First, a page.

Open Space Financing Gets Thumbs Up By Council
Meanwhile, San Fernando Road name change, lobbyist registration still in question
Tuesday evening’s Santa Clarita City Council meeting saw several sizable issues come before the Council dais.
One of which was the approval that allows City staff to execute and deliver up to $17.2 million in financing for the purchase of open space by way of Santa Clarita Certificates of Participation (COPs). The COPs are a form of bond that allow the City to use the Santa Clarita Sports Complex to facilitate financing for purchasing open space land. This is one of two anticipated financing moves the City will probably make.
City Manager Ken Pulskamp said that the process is standard practice in California, and offers the highest rate of return. The monies brought in by this move may only be used for purchasing passive parkland and open space. No buildings or “active parkland” structures can be built using these funds. Active Parkland refers to sports fields, gymnasiums and the like. Passive Parkland can consist of trails and open space.
But other issues, like the idea of requiring lobbyist registration in the City did not meet immediate success. A proposed ordinance would require that all lobbyists register with the City if they are actively working to influence municipal legislation in exchange for compensation from an employer.
Two locally known lobbyists came out in favor of the ordinance. There was, however language that exempted lawyers from registering. This was called into question because there have been instances where lawyers also serve as lobbyists.
One such case is local attorney/lobbyist Hunt Braly. He was one of the lobbyists who came out in favor of the ordinance, and he too asked that the language be corrected to include lawyers acting as lobbyists.
You see, Lawyers often interact with public officials and staff on behalf of clients in legal matters, which may not be considered lobbying.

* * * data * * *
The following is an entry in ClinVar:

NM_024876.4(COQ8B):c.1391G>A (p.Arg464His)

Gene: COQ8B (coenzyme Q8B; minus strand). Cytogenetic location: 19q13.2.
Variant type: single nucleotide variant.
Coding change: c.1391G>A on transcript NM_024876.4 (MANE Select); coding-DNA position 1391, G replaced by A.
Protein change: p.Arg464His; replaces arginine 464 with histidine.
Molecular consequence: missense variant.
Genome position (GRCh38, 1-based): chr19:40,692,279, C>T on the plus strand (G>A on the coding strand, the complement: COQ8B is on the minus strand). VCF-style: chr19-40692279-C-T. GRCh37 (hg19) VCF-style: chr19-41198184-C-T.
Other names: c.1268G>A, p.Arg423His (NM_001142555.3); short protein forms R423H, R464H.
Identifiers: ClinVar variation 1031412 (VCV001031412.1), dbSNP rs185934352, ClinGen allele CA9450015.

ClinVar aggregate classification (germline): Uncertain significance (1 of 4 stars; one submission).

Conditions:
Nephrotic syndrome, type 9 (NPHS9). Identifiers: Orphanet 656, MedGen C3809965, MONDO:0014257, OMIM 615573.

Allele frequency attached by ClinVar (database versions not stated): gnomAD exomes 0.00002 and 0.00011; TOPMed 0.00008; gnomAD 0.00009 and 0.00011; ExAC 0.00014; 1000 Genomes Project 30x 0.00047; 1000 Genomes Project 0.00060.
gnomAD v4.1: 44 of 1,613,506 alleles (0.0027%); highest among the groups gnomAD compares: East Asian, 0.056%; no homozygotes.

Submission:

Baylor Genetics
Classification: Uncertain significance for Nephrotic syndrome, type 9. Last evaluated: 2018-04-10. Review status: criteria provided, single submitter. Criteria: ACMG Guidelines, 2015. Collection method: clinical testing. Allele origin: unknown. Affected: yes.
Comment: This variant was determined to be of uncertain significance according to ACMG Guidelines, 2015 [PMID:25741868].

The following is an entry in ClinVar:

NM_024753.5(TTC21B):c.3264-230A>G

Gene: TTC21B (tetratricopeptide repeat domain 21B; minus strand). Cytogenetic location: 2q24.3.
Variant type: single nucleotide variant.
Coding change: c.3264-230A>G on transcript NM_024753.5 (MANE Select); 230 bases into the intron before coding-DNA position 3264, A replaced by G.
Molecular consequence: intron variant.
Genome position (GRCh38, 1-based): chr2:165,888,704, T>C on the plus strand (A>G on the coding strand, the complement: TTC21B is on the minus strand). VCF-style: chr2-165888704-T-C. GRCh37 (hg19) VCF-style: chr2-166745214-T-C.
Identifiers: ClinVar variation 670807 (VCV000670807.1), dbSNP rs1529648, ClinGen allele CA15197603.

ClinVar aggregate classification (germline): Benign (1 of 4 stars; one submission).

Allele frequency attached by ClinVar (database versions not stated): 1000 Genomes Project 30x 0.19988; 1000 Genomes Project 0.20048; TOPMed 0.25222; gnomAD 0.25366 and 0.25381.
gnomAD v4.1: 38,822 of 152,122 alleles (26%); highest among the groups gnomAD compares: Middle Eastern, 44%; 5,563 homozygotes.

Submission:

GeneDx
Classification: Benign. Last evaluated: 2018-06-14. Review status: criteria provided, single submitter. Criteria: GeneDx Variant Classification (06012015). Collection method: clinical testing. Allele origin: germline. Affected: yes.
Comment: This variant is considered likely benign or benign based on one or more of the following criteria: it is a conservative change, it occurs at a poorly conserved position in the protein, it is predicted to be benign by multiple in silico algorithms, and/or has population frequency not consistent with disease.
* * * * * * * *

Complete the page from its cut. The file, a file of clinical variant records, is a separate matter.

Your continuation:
So this particular ordinance was not moved into its next step in the approval process because the City Attorney will attempt to re-write the language to exempt lawyers from registering only when they are working in a legal capacity. However, if they are working in an advocacy position, then they would be required to register. This will come back to the City Council once the language is corrected to the Council’s satisfaction.
Another hot issue is that of San Fernando Road. As parts of the Newhall area are being redeveloped, some street name changes have been proposed. The section of San Fernando Road between Lyons Avenue and Newhall Avenue has already been renamed Main Street, however now City staff has recommended that another section of San Fernando Road between Magic Mountain Parkway and 11th street, as well as all of Railroad Avenue be renamed Bouquet Canyon Road.
One resident, Leon Worden, spoke before the Council urging them not to change the whole section to Bouquet, but instead split the road into two names based on what part of town they are in. Worden said that BouquetCanyon should be extended to the areas considered part of Saugus, from Via Princessa/ Wiley Canyon north. Then, he said, give the section of road south of that point a street name used in Newhall, like Railroad avenue.
The City Council agreed, and took the resolution off the drawing board indefinitely.
So it seems that at least for now, San Fernando Road will keep its name.